By: Fred Hawson
Fred Said: MOVIES
It did not seem possible at first, but barely had we reeled from her mystical and metaphorical film "Tuos," Ms. Nora Aunor is back with a film even MORE mystical and metaphorical.
Sita Dimaiwat is a very religious Catholic woman who lived in Naga with her one son named Lukas. As a young boy, Lukas was very close to their parish priest, memorizing all his catechism and prayers. As a young man though, he chose to take up Law in Manila instead, memorizing his jurisprudence textbooks. One day, he joined a political rally and was killed. Sita went to recover her son's remains and rode a train to bring him back to their hometown.
Such, simply put, was the bare bones of the story. However, what we saw on that big screen was a complex masterpiece of abstract film art draped on this framework. Nothing was simple about this film, everything seemed on an otherworldly plane, only occasionally resting on solid ground for us to get our bearings straight. The whole film felt like a vivid dream floating in the subconscious of a mother struggling to deal with the death of her only beloved son. The imagery may be whimsical (like the multitude of fireflies, the falling stars, the solitary islet), or disturbing (like the rape of banana trunks, the unspooled cassette tapes, the three dead Christs floating down the river) -- either way they are open to any form of interpretation by the viewer.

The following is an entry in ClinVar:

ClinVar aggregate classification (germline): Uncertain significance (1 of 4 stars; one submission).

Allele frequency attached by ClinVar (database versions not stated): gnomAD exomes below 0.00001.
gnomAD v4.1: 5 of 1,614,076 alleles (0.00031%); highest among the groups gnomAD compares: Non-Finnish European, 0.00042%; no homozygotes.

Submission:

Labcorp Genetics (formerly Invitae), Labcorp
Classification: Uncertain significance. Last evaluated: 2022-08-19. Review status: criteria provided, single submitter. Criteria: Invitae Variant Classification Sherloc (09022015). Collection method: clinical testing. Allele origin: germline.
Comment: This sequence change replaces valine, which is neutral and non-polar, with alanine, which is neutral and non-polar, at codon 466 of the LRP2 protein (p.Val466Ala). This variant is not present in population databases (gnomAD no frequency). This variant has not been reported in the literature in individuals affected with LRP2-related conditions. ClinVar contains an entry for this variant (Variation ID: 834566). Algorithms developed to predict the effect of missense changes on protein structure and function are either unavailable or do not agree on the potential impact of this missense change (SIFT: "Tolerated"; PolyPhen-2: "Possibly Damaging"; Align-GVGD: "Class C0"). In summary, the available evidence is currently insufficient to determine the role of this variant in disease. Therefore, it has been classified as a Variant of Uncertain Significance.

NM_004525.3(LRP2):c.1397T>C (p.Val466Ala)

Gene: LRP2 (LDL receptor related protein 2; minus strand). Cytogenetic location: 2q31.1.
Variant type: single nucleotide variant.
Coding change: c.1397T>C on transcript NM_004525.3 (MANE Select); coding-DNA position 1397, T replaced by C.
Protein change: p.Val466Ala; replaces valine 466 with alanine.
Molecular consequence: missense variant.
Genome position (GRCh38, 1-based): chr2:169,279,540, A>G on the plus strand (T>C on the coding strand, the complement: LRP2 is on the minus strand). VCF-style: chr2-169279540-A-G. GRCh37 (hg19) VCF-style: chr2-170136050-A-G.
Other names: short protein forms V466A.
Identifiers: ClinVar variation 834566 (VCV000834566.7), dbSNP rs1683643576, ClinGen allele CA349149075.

Spoken in Ms. Aunor's native Bikol language, the whole script by director Kristian Sendon Cordero was written like poetry, if I were to gauge the words as translated in the subtitles. It sounded like poetry the way the lines were delivered, very deliberate and measured. Nothing it seems sounded like regular daily conversation, even those shared over a meal or a drink -- between mother and son, between two lovers, between mentor and student. There was never a shallow line, as everything seemed to have a deeper meaning. It waxed philosophically about various topics ranging from legends, religion, astronomy, discipline, mathematics and death.
Ms. Nora Aunor of course felt so right in her present element -- the independent film milieu -- where she can delve into the grittiest, most esoteric and most ethereal subject matters unexplored by mainstream cinema. The three actors (portraying Lukas as a precocious boy, as a curious teenager and as a studious law student) on whom she shared her maternal wisdom all did well. In particular, Jess Mendoza, who played Lukas as a young adult, held his own against the Master herself. He was charming and sincere in his performance, you will certainly feel why his mother is suffering so much after he left her.
I do not claim to fully understand everything in this beautifully-shot yet thematically profound film. It was extraordinary in the enigmatic delivery of its message. The storytelling style of Cordero was not linear by any means. I sense he may be going for Terrence Malick's style, ala "The Tree of Life". The film flashed back and forward and sideways, at times unmindful of conventional logic, as it melded reality with fantasy, memory and imagination. The final product was entrancing in its overreaching intentions, although admittedly there were times when its sheer depth and emotional heft could get too heavy for the audience to bear. 8/10.